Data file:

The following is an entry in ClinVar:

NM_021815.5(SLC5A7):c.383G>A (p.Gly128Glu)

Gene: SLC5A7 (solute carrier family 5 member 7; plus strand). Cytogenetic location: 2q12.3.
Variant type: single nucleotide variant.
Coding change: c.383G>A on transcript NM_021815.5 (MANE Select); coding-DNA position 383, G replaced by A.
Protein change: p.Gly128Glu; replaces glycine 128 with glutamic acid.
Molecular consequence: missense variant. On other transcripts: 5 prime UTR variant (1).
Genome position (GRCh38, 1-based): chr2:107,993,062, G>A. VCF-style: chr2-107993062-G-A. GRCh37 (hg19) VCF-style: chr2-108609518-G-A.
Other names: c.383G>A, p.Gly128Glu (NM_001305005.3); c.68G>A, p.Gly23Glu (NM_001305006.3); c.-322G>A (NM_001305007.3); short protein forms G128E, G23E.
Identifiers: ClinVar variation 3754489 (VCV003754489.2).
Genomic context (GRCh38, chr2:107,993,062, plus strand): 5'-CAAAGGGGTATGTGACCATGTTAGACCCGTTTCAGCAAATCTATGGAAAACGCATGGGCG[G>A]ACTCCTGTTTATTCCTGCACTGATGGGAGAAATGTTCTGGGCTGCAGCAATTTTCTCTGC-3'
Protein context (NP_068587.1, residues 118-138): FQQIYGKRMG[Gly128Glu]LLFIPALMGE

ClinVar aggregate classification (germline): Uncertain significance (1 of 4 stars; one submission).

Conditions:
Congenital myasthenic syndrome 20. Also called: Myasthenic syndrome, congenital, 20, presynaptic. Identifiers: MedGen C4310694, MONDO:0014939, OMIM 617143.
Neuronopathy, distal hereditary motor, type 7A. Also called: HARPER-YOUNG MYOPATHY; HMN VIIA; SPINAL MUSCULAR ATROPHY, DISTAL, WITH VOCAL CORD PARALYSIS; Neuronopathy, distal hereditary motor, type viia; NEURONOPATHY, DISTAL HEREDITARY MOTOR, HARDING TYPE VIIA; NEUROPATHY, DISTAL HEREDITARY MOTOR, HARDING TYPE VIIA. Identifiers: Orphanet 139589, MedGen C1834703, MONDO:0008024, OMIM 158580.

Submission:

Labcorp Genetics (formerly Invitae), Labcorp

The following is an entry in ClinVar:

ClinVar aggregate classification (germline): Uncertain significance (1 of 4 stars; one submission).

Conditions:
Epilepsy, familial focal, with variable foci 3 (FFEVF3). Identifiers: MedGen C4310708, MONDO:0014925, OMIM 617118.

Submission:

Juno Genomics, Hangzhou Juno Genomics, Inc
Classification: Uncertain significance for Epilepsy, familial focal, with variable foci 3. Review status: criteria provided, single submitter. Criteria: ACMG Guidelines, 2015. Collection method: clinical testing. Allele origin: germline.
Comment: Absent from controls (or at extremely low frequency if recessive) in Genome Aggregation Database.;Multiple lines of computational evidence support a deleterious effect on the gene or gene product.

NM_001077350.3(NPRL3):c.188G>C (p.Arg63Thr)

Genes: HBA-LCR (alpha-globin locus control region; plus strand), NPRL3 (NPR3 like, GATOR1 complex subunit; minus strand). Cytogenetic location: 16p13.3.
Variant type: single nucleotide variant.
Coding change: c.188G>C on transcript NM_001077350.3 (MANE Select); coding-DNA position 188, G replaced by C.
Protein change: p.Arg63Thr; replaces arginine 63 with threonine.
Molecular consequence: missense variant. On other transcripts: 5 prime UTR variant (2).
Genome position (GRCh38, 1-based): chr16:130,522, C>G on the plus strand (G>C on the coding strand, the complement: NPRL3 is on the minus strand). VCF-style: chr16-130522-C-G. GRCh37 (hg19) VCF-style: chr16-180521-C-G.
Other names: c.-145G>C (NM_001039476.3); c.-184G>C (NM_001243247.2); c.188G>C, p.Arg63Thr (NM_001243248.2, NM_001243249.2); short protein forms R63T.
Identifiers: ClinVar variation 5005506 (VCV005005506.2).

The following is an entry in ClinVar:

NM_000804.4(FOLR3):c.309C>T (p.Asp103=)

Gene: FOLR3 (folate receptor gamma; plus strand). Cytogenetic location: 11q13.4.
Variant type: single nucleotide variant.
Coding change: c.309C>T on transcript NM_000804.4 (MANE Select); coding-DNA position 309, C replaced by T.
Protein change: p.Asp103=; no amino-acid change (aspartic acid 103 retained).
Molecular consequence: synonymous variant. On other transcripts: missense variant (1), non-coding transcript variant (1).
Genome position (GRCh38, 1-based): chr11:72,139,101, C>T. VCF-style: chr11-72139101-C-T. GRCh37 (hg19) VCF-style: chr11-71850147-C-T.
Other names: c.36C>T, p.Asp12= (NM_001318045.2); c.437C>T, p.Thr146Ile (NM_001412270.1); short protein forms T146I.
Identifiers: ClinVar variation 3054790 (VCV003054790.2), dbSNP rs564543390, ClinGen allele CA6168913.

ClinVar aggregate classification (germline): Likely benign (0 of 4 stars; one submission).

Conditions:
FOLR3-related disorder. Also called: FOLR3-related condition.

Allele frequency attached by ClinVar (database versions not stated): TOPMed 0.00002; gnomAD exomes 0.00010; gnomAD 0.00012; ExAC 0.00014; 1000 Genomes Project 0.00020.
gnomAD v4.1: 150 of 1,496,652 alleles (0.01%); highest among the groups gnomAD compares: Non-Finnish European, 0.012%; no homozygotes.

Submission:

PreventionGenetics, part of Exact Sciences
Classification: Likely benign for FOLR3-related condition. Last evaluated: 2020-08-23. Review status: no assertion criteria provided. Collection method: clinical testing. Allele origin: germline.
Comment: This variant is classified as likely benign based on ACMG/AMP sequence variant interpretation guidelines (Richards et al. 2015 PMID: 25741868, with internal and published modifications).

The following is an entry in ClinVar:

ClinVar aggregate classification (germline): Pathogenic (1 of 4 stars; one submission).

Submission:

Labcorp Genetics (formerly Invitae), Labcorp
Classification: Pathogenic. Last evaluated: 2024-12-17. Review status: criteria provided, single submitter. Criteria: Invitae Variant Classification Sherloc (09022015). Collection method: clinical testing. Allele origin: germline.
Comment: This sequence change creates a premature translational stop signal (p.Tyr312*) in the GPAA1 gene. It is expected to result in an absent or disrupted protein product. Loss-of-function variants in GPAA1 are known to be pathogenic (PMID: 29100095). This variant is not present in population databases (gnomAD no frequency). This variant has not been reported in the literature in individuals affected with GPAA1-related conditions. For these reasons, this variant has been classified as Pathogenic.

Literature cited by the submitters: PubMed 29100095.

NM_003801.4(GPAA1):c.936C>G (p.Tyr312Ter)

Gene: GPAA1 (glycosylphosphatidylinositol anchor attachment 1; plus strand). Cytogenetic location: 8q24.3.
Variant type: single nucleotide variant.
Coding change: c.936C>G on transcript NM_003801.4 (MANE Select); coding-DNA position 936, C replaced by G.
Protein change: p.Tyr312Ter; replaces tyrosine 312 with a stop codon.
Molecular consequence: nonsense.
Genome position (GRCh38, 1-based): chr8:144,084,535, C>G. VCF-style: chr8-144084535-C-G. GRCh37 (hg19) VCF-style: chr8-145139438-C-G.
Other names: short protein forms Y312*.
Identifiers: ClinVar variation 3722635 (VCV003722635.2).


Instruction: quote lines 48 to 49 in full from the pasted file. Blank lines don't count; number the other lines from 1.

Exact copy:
FOLR3-related disorder. Also called: FOLR3-related condition.

Allele frequency attached by ClinVar (database versions not stated): TOPMed 0.00002; gnomAD exomes 0.00010; gnomAD 0.00012; ExAC 0.00014; 1000 Genomes Project 0.00020.